“We understand the importance of reuniting the remains with the family and we are working now to find a respectful, consultative resolution,” a university spokesperson said. “… We are reassessing our practices of collecting, stewarding, displaying, and researching human remains.”
Members of MOVE, the West Philadelphia-based radical organization whose compound was bombed by the city in 1985 in a conflagration that killed 11, accused the city and the Penn Museum of mishandling and disrespecting the remains of at least one child who died in the blast.
They rejected the museum’s apology at a news conference Monday at the group’s West Philadelphia office, calling it empty words offered by an untrustworthy institution 36 years late. As part of its demands, the group called for the release of Mumia Abu-Jamal, who was convicted of killing Philadelphia Police Officer Daniel Faulkner in 1981.
Pam Africa, one of the group’s most vocal and prominent members, called the museum “body snatchers” and “grave robbers.”
The remains — a pelvic bone and part of a femur — have been shuttled back and forth between Penn and Princeton University. Their current location is unclear, though the executive director of the Penn Museum told The Inquirer last week that they have been returned to Alan Mann, a retired anthropologist who was hired by the city to examine them after the bombing.*
Mann, who lives in a rural area outside Princeton, N.J., has not responded to numerous requests for comment.
Custody of the remains was brought to light in an opinion article published online last week by The Inquirer and written by freelancer and activist Abdul-Aliy Muhammad. Muhammad has also advocated for the Penn Museum’s swift repatriation of the skull collection gathered by 19th century white supremacist Samuel George Morton.
When the city failed to identify the remains, they were turned over to Mann, then a University of Pennsylvania professor, by an official investigative commission for additional forensic examination. *lie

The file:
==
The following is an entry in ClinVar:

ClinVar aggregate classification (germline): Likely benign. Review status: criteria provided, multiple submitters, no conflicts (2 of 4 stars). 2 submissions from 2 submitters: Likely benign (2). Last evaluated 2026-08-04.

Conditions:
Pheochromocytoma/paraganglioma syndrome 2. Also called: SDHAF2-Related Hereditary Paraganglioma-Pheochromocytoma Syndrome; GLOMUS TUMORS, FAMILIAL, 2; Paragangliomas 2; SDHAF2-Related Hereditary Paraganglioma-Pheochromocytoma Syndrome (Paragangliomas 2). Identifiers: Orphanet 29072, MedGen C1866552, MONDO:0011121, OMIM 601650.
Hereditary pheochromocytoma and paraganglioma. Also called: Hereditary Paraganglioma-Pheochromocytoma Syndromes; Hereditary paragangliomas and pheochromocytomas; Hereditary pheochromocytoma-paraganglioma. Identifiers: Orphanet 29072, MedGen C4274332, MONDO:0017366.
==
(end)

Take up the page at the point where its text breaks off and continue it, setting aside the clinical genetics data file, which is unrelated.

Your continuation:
The remains were initially subjected to detailed analysis by Mann and kept at the Penn Museum. Mann then took the remains with him when he joined Princeton in 2001, but returned them to the Penn Museum in 2016 so its experts could again seek to identify them using a new anthropology lab, a museum spokesperson said. No identity was determined.
In recent years, another Penn anthropologist, Janet Monge, has shown the remains in instructional videos offered online by Princeton. The videos had been available for viewing in classes that began last week, but were taken down as controversy around the remains swirled.
At their news conference Monday, members of MOVE said the museum had never contacted them about attempting to identify the remains. Statements to the contrary are lies, they said.
Janet Africa, who spent 41 years in prison for the 1978 slaying of a Philadelphia police officer during a standoff at MOVE’s Powelton Village compound, accused the museum of treating the bones like an amusement park exhibit.
Another member, Janine Africa, said the museum’s handling of the remains was “the most disrespectful, hateful thing you can do to anybody.” She was in prison at the time of the bombing for her role in the 1978 clash with police that left Officer James J. Ramp dead.
One of those killed in the 1985 bombing was her son.
”This is a very hard thing for me to talk about, because I feel like I am reliving 1985, when they told me my son is dead,” she said.
Consuewella Dotson Africa, the mother of the two oldest children killed in the 1985 bombing, became emotional during the news conference and left the room. She later returned. A pathologist, Dr. Ali Hameli, hired by a commission set up to investigate the disaster said the disputed remains likely belonged to her 14-year-old daughter Katricia, but Mann, the Penn anthropologist, vehemently disagreed. [* like all pathologists who find out a police officer kills a civilian, the city usually hires a new ‘investigator’ — in this example, The City of Philadelphia paid the compliant Dr. Mann to deliver their desired verdict. Katricia’s actual name is Tree Africa.]